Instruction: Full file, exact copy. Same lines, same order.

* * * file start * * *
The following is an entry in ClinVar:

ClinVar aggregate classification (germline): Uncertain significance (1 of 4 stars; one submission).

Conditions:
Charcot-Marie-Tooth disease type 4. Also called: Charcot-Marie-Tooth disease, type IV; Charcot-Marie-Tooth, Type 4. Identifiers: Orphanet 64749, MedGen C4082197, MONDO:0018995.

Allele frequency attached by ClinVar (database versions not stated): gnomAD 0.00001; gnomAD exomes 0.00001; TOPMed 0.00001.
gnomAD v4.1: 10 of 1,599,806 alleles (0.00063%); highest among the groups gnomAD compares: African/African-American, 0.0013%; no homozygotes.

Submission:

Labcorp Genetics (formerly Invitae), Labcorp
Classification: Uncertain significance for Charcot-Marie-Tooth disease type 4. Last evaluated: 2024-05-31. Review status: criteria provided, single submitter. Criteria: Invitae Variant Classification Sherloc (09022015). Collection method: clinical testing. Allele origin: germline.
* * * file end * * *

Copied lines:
The following is an entry in ClinVar:

ClinVar aggregate classification (germline): Uncertain significance (1 of 4 stars; one submission).

Conditions:
Charcot-Marie-Tooth disease type 4. Also called: Charcot-Marie-Tooth disease, type IV; Charcot-Marie-Tooth, Type 4. Identifiers: Orphanet 64749, MedGen C4082197, MONDO:0018995.

Allele frequency attached by ClinVar (database versions not stated): gnomAD 0.00001; gnomAD exomes 0.00001; TOPMed 0.00001.
gnomAD v4.1: 10 of 1,599,806 alleles (0.00063%); highest among the groups gnomAD compares: African/African-American, 0.0013%; no homozygotes.

Submission:

Labcorp Genetics (formerly Invitae), Labcorp
Classification: Uncertain significance for Charcot-Marie-Tooth disease type 4. Last evaluated: 2024-05-31. Review status: criteria provided, single submitter. Criteria: Invitae Variant Classification Sherloc (09022015). Collection method: clinical testing. Allele origin: germline.